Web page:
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|Tax cuts should not be forgotten|
While many eyes in Louisiana have been focused as of late on a pay raise state lawmakers approved for themselves, the people should not forget the Legislature signed off on a $300-million tax cut for middle-class wage earners and others.
Senate Bill 87 by Sen. Buddy Shaw of Shreveport will roll back some state income tax rates, beginning in 2010, to levels the state levied prior to the Legislature and the people approving the so-called "Stelly Plan" in 2002.
It was named in honor of former Rep. Vic Stelly of Lake Charles, who was the point man on legislation that raised state income rates in Louisiana in lieu of the state giving up a one-cent sales tax on food, prescription drugs and utilities. "Stelly" was a constitutional amendment, which the people overwhelmingly approved at the polls.
Yet, "Stelly" evolved into more than a simple income tax increase on the people. It became a money-generating machine for the state at the expense of the people.
While the intention of "Stelly" were commendable, few people expected that many local governing bodies would seize the opportunity to impose a sales-tax increase in the wake of the state abolishing it's one-cent sales tax on the aforementioned items.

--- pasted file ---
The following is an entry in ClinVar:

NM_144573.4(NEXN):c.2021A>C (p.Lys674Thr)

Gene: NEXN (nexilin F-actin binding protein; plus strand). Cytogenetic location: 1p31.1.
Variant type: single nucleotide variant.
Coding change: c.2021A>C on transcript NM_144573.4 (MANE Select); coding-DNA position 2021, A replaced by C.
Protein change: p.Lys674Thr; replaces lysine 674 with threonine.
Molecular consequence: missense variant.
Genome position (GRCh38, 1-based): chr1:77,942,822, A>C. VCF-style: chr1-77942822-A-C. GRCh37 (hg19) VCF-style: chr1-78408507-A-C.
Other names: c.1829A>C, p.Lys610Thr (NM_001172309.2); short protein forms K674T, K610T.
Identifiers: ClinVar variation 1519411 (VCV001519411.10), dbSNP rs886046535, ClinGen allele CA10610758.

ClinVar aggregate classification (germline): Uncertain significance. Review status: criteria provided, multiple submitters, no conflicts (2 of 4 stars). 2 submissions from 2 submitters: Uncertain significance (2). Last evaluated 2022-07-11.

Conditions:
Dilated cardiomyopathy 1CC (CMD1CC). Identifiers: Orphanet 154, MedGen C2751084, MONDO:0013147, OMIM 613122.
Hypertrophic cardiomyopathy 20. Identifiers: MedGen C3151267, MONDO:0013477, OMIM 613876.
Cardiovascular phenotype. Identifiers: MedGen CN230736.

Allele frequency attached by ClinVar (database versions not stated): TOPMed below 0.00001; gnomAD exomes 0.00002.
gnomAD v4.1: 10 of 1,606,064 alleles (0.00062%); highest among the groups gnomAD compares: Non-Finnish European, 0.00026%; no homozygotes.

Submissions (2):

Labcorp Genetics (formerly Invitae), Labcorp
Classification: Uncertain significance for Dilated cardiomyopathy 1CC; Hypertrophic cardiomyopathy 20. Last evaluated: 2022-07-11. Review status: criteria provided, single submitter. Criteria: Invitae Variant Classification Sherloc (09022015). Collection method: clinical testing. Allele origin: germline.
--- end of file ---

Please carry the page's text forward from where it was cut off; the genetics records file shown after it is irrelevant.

That's exactly what happened, though, meaning many Louisiana taxpayers took it on the chin—financially—twice.
Meanwhile, "Stelly" took away the deduction state income taxpayers could claim for interest payments made on home mortgages. That meant at least one tax incentive associated with buying a home existed no more.
With the roll-back of "Stelly," Shaw, along with his colleagues in the Legislature, gave state income taxpayers some welcome relief. That's especially important in light of the extra expenses the people are witnessing today thanks to sky-high oil and gas prices.
Shaw and company also sent a message to America that Louisiana continues to make progress in turning the Sportsman's Paradise into an attractive setting for people to live and work.
That may be the most important aspect of the income tax cuts the Shaw bill will accomplish over time.
Though we would have preferred that the income tax cuts approved by the Legislature were effective at the beginning of the 2008-09 fiscal year—like pay raises for state lawmakers—we believe the people should not allow a self-serving pay raise to cloud their judgment when the time arrives to grade the Legislature on its work in the Regular Session.